The Land Waits

by Liseli Haines
Mohawk Valley Meeting


I have a Haudenosaunee friend in Ontario who lives on Six Nations Reserve. He talks about the land near the river as the land he takes care of. He never talks about it as the land he owns. I began to wonder, do I own this land here, in what is now New York State?


From time immemorial it was the land of the Oneida of the Haudenosaunee Confederacy. A part of their seasonal livelihood, it was used for hunting, fishing, farming, ceremony and carrying on their lives. In 1794 George Washington and the Haudenosaunee made the treaty of Canandaigua and the Oneida were granted federal protection to 300,000 acres of what had originally been more than 6,000,000 acres. By the time I moved to the area only 32 acres was left. Many Oneida had been encouraged, by settler pressure, to move on to Wisconsin, some to what is now Ontario. So many people leaving this land where their ancestors were buried and where they had sunk their feet into the earth for thousands of years.


And then my mother lived here. She would say she owned the land, having bought it from the previous owner. And when she died, I inherited it, this beautiful land of rolling hills and streams, now dotted with farms, pastures and woodlots. But I didn’t feel as if it really belonged to me. There was something else that needed to be done. It took me years to figure out what that was.


When I heard a Tuscarora man at a panel I attended say, “If you have 40 acres you don’t know what to do with, you can give it back” my heart jumped. I could give it back! I could give it back to the Oneida. But that was more complicated than I first realized. The Oneida Nation is not unified in one place with one government. It is divided by geography, and by internal politics. I did not know any Oneida. The land waited.


Then, at Fall Gathering 2018, I heard an Oneida woman speak about the indigenous women’s responsibility for the land. She spoke about a group of Traditional Oneida women from their territories in what is now New York, Wisconsin and Ontario who had started to meet together for the first time in two hundred years; building friendships, renewing traditions, and longing together for a piece of land in their homeland. A place where they could plant traditional plants and medicines and hold ceremony. Again, my heart jumped. Was this it?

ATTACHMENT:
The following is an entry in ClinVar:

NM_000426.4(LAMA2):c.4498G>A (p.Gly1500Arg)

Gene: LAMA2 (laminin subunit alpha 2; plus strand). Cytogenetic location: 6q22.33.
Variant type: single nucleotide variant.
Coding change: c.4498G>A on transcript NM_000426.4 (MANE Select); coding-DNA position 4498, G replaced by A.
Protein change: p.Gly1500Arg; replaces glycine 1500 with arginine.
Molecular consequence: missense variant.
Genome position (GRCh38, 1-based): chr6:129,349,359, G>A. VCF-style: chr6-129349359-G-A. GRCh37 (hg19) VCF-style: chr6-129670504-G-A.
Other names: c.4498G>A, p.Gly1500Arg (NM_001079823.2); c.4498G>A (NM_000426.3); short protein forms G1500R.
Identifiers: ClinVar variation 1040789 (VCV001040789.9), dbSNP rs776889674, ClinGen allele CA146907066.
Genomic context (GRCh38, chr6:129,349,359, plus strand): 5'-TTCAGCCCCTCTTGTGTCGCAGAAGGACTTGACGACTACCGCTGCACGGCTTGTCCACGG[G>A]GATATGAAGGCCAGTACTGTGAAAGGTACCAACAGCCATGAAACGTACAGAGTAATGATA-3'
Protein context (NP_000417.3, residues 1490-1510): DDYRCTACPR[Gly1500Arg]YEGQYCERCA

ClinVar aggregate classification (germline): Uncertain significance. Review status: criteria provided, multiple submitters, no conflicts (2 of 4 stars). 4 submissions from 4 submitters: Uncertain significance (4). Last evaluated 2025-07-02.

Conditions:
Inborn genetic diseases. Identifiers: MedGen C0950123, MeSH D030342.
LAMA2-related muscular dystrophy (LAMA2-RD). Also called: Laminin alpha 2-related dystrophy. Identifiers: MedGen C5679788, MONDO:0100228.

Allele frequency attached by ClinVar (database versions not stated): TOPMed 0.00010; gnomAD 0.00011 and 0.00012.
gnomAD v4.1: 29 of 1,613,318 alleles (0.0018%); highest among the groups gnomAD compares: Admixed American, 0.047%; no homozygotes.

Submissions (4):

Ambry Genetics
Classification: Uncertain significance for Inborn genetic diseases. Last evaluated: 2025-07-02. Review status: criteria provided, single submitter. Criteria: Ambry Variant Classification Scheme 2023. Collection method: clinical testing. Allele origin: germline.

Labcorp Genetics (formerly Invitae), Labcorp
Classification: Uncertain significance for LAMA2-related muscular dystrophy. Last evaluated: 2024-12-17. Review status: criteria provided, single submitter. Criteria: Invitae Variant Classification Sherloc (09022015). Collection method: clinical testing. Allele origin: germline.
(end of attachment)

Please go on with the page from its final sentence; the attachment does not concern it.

Over the next eight months, we met together, talked, ate food, got to know each other. I met her sister, her mother and her auntie. The details were complicated, but the desire was there on both sides. We stood on the land and these women sang to the Land in the Oneida language. And the land answered with a wind that came across the field. I was awed and wondered how long it had been since the Land had heard that song. And I was glad.


And it came to be. We had a celebration at the Quaker Meeting House, which adjoins the Land. There were women there from the three Oneida communities, neighbors of the Land, Friends, dancers in regalia and much excitement. As is traditional it started with the Words That Come Before all Else. The words that open each gathering and are said to name what is important to us and bring us into agreement on those things before meeting together on other issues. The women created a feast of traditional Oneida foods and fed the people. They spoke what was on their hearts. There were tears and laughter and good food. And we went out into the rain and were led in a stomp dance on the Land, covering our feet and shoes with parts of the Land to take home.


Land everywhere was lived on and loved by Indigenous peoples. Finding out who they were and where they are now may take some time. But it can be done. And then starts the building of relationships, the slow process of getting to know other people and building the trust that had been shattered so long ago and continues to be shattered in daily life for Native Peoples. Learn about the Native Peoples where you live. Learn the history. Learn how to be an ally. Build relationships. Then think. Do you have 40 acres that you love? The land is waiting.